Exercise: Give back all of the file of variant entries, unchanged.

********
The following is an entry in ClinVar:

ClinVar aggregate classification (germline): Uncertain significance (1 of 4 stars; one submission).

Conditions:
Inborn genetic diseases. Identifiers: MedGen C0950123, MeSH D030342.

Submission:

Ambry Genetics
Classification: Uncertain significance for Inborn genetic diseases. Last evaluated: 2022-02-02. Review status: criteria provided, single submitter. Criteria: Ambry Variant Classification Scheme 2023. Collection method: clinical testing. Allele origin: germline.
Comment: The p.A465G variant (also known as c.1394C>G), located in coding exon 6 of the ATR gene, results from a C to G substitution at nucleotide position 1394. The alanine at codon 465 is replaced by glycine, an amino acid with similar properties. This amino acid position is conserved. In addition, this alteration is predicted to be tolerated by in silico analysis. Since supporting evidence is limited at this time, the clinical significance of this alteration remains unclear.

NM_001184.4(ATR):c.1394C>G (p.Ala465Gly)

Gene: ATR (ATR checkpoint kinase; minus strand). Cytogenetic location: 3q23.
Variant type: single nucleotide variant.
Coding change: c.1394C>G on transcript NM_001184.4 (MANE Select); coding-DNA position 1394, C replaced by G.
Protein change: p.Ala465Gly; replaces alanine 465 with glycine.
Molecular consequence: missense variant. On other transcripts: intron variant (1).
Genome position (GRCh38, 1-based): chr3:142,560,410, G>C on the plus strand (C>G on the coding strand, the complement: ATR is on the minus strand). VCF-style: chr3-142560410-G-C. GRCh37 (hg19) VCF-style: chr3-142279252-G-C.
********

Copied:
The following is an entry in ClinVar:

ClinVar aggregate classification (germline): Uncertain significance (1 of 4 stars; one submission).

Conditions:
Inborn genetic diseases. Identifiers: MedGen C0950123, MeSH D030342.

Submission:

Ambry Genetics
Classification: Uncertain significance for Inborn genetic diseases. Last evaluated: 2022-02-02. Review status: criteria provided, single submitter. Criteria: Ambry Variant Classification Scheme 2023. Collection method: clinical testing. Allele origin: germline.
Comment: The p.A465G variant (also known as c.1394C>G), located in coding exon 6 of the ATR gene, results from a C to G substitution at nucleotide position 1394. The alanine at codon 465 is replaced by glycine, an amino acid with similar properties. This amino acid position is conserved. In addition, this alteration is predicted to be tolerated by in silico analysis. Since supporting evidence is limited at this time, the clinical significance of this alteration remains unclear.

NM_001184.4(ATR):c.1394C>G (p.Ala465Gly)

Gene: ATR (ATR checkpoint kinase; minus strand). Cytogenetic location: 3q23.
Variant type: single nucleotide variant.
Coding change: c.1394C>G on transcript NM_001184.4 (MANE Select); coding-DNA position 1394, C replaced by G.
Protein change: p.Ala465Gly; replaces alanine 465 with glycine.
Molecular consequence: missense variant. On other transcripts: intron variant (1).
Genome position (GRCh38, 1-based): chr3:142,560,410, G>C on the plus strand (C>G on the coding strand, the complement: ATR is on the minus strand). VCF-style: chr3-142560410-G-C. GRCh37 (hg19) VCF-style: chr3-142279252-G-C.